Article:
Out of the Cold, the DCISFF’s Sunday 1 p.m. screening, is often the venue for showing films by emerging Yukon filmmakers, including debut productions on many occasions. That was again the case this year, with several offerings by first- or second-time artists, combined with submissions from some veterans. Many of the filmmakers were in attendance in the packed Odd Fellows Hall, and festival director Dan Sokolowski took a moment before the screening to introduce them, adding an extra layer of enthusiasm to the already buzzing crowd. The slate also included a trio of films from indigenous filmmakers dealing with the emotional scars of residential schools. These were produced as part of a joint program between the Tr’ondëk Hwëch’in First Nation, Klondike Institute of Arts and Culture (KIAC), and the Yukon School of the Visual Arts (SOVA).
The screening started with At The Copa, and two-minute animation by current SOVA student Heeyoung Chung. Filmed with paper puppets and without dialog, the film is based on the song ‘At the Copa’ and creatively relates the tragic story line contained within the original classic Barry Manilow song.
And Last – Chapter 8 by former Dawsonite Jay Armitage, was an experimental 3D animation depicting Robert Service’s thoughts and feelings on leaving Dawson City for the last time. Arimtage did all the animation himself, including recreating buildings of the Gold Rush era in considerable architectural detail.
Light on the Path from Georgette MacLoed is a poignant animation that tells the story of a young girl struggling to survive the difficult times after she loses the only people who can protect her. Although told in a simple fashion, the piece touches on deep themes of resilience, hope, and exploring inner strength to overcome difficult family times.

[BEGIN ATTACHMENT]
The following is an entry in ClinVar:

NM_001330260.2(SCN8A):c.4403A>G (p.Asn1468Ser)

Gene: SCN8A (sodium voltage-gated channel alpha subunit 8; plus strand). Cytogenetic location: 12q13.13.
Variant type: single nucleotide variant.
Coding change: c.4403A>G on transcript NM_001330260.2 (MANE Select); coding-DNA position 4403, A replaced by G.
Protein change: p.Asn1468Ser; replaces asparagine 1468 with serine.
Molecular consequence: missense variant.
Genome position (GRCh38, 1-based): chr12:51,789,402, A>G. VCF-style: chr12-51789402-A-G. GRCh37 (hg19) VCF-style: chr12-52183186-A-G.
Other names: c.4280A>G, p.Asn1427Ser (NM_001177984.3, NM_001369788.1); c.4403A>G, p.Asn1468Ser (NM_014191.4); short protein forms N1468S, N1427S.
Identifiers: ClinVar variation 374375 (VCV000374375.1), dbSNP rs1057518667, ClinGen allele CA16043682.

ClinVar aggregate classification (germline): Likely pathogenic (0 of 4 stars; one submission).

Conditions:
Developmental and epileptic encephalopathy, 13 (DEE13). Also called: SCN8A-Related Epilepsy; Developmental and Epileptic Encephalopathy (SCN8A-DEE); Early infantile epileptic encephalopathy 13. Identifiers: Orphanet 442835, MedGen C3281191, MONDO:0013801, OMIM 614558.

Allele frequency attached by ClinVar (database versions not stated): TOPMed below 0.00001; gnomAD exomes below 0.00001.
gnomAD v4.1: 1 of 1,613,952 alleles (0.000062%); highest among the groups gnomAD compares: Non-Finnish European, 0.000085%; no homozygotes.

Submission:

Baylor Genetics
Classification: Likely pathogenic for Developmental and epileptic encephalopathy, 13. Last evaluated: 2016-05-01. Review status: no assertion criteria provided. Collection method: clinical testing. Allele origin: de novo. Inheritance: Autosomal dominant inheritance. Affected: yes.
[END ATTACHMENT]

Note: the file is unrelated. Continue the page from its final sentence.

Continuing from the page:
Take the Wild from emerging Dawson filmmakers Krista Davis and Cari Tangedal is an exquisitely shot and edited experimental film that uses the metaphor of the Wild as an older, wiser lover encouraging us to let go of the structures and expectations of City in favour of getting caught up in her knowledge, her rhythms, and her extremes.
On a slightly more lighthearted (but no less poignant) note, Garbage Truck Santa by Brendan Preston, is the heartfelt story of Wayne Henderson, a City of Whitehorse Garbage Collector, who 20 years ago wore a Santa suit to work and unwittingly started a holiday tradition that has captured the heart of a community. Now kids and seniors alike revel in the yuletide spirit Henderson selflessly delivers in his tricked-out garbage truck.
Transformation by the Yukon’s Jackie Olson is a short but powerful animated piece that describes itself simply as “words to give you strength.” The film combines imagery with poetry to echo a message of hope and resilience.
Dancing Wind by Yvonne Shorty was the second of the First Nations submissions. The documentary explains how the struggle to overcome the legacy of the residential school system, which tore children away from their families, and often subjected them to degradation and abuse, is an ongoing journey for the victims.
The Grand Journey Here by Dawsonite Chris Healey also struck a chord with the hometown audience. The short experimental film tells about a big move across (and around) the continent to Canada’s North. The filmmaker based his work on a true conversation he had in a Klondike tavern.
Golf The Yukon drew the most laughs from the audience, and the film’s subjects (and partners), done up in quasi-formal attire, were in attendance. The work by Dawson favourite son Paul Robitaille tells the story of six friends who set out to golf every course in the Yukon, spanning 2000 kilometers, in under 72 hours.
The final indigenous short was entitled Shadow Spirit. Using shadows projected onto fabric, the piece by Dawson’s Kylie Van Every is a touching documentary in which she pays tribute to her father. In contemporary fashion, it includes a short blooper reel at its finale.
The screening concluded with High Tea by local film matriarch Lulu Keating (who has four submisisons in the festival). It was a three-minute comedy telling the story of an elderly women, whose glory days are long gone, as she rediscovers joy.
— Dan Dowhal